Filling the memory basket

Her stall may be empty but my heart is full.  When someone loses a beloved horse it is common to take a lock of mane or tail as a keepsake and I was no different. But I wanted something more than an envelope in a drawer that a relative would  toss away after I myself was gone.  I met a wonderful artist on etsy (http://www.etsy.com/shop/bazketmakr) where I sell my pen and ink artwork who makes beautiful things, large and small, from a horse’s tail hair.  I commissioned her to make something for me using Lady’s tail hair and the result is this exquisite basket.  I must admit my heart skipped a beat when I first saw it.

Lady's memory basket

Since Lady’s passing, I have tried to jot down a few memories I hold dear to myself and will recall whenever I look at this in its prominent place of honor in my home.

She loved her fresh carrots and treats from the co-0p, but surprisingly she despised sugar cubes.  The only person she ever deigned to take sugar from was my friend Lynne, and I think she ate them only out of politeness because she loved her.  Even with me, Lady would spit them out, sending them rolling away down the aisle with a look of disgust as if to tell me I should know better.  She always took her treats with the greatest of care, lipping them gently from my hand, like royalty accepting her due so there was no need for haste.  She was sorely disappointed if I ever failed to bring something but then graciously forgot about it as we went to work.

I like to think I gave the freedom to have opinions back to her.  When I first got her, she willingly did all that was asked.  She was a hard worker but with a certain reserve that few besides myself were aware of.  What was visible was an ordinary, steady, chestnut quarter horse mare, doing the best she could at whatever might be asked for.  The first hint that there could be more behind it all came with the whip.  A dressage whip is properly used only as a gentle aid, never as punishment.  When I would tap, tap, tap on her side to help in a movement, I could tell she was insulted.  She knew she had done nothing wrong and so she let me know – very politely of course – that the whip was uncalled for.  It took a while, but gradually she grew to understand that between us the whip would be an aid and nothing more; that it was alright for her to question me about what we were doing and have a few ideas for herself about how things could go.  After a brief period of opinions in spades we settled down to enjoying the path of dressage, quarter horse style, and it added immeasurably to the pleasure we found in each other.  When she got the space to be herself, she proved to be a generous, funny companion who liked to make me laugh.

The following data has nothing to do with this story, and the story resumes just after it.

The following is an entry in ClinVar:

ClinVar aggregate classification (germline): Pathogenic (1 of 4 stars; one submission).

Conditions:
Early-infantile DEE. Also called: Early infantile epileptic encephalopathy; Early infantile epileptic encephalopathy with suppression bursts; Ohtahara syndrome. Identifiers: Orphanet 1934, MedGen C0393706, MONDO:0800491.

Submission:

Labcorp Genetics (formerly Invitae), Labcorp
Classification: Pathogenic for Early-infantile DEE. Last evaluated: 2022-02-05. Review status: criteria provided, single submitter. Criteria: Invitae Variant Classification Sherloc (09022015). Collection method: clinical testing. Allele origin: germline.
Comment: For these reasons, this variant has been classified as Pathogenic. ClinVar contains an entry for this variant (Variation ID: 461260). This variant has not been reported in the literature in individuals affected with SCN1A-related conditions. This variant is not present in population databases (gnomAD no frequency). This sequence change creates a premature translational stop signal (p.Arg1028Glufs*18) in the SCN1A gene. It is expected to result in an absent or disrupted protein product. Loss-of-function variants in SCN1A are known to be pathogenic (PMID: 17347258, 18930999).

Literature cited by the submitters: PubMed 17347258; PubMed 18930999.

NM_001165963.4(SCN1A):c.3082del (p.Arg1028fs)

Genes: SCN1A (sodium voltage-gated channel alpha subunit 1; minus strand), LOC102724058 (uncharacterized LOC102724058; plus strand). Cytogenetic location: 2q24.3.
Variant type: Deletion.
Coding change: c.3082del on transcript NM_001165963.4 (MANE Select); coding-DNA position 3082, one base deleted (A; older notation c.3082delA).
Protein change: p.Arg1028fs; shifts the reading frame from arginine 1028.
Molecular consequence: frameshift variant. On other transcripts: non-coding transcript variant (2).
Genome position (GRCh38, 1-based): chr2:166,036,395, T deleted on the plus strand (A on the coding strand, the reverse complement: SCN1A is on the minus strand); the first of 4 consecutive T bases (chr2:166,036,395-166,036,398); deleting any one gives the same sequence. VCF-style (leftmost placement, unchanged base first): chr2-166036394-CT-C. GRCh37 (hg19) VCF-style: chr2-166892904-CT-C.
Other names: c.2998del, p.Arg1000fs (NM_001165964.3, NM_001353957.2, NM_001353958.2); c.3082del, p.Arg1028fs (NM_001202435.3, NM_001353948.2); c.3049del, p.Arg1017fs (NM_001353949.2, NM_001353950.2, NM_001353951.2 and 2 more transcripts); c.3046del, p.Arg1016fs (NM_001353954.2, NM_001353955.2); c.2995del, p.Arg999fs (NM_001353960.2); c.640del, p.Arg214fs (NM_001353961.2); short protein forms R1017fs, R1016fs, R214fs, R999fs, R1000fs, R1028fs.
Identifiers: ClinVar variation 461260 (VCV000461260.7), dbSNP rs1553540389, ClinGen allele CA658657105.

She was a giving, intelligent partner in any task at hand.  I could tell she loved movements that played to her quarter horse heritage, especially haunches in, renvers, and sudden changes in direction; anything that might swing her haunches and mimic working the cattle.  The short legs and long back of the show type quarter horse limited us somewhat but she was always game to try anything and as she aged I had to be the one to stay sensible.  Along the way we learned to do flying changes, extended trots, pirouettes, and some piaffe and passage together, all in the spirit of pleasure and accomplishment.  Our inadvertant airs above the ground came about when, released from the collected effort of a piaffe, we launched skyward in a surprising version of the capriole.  She was usually unflappable, but never dull – a great quality in a first horse for anyone. Her inner delicacy, hidden in a chunky quarter horse body, taught me true lightness.

We sometimes saw deer on our outside jaunts but she never spooked at them, just stared intently to let me know they were there.  A few times a rabbit ran between her legs and all she did was hop about 1″ straight up in the air before watching it scurry on its way.  I always startled way more than she did.  If she ever started to have a case of the heebie-jeebies I knew it was temporary and most likely due to a desire to get her blood going, like a child who enjoys the sudden scare but is not really worried overall.

Before I would start grooming and massaging her, especially in her later years, she would quiver just a little in anticipation at the pleasures to come.  She loved belly scratches in the summer when the small flies would cause intense itching around her naval.  At times I was afraid she would fall over from the sheer ecstasy of it all.  I learned to give her massages in her old age and how to tell what muscles were giving her particular trouble.  I could help loosen those areas not used much anymore and ones stressed by her three bad legs.  Who knew that gentle pulling of her tail to each side would end up being one of her favorite things.  I had to be careful not to let go too quickly because sometimes she was stretching so hard against me that she could fall over unless I let her rebalance herself first.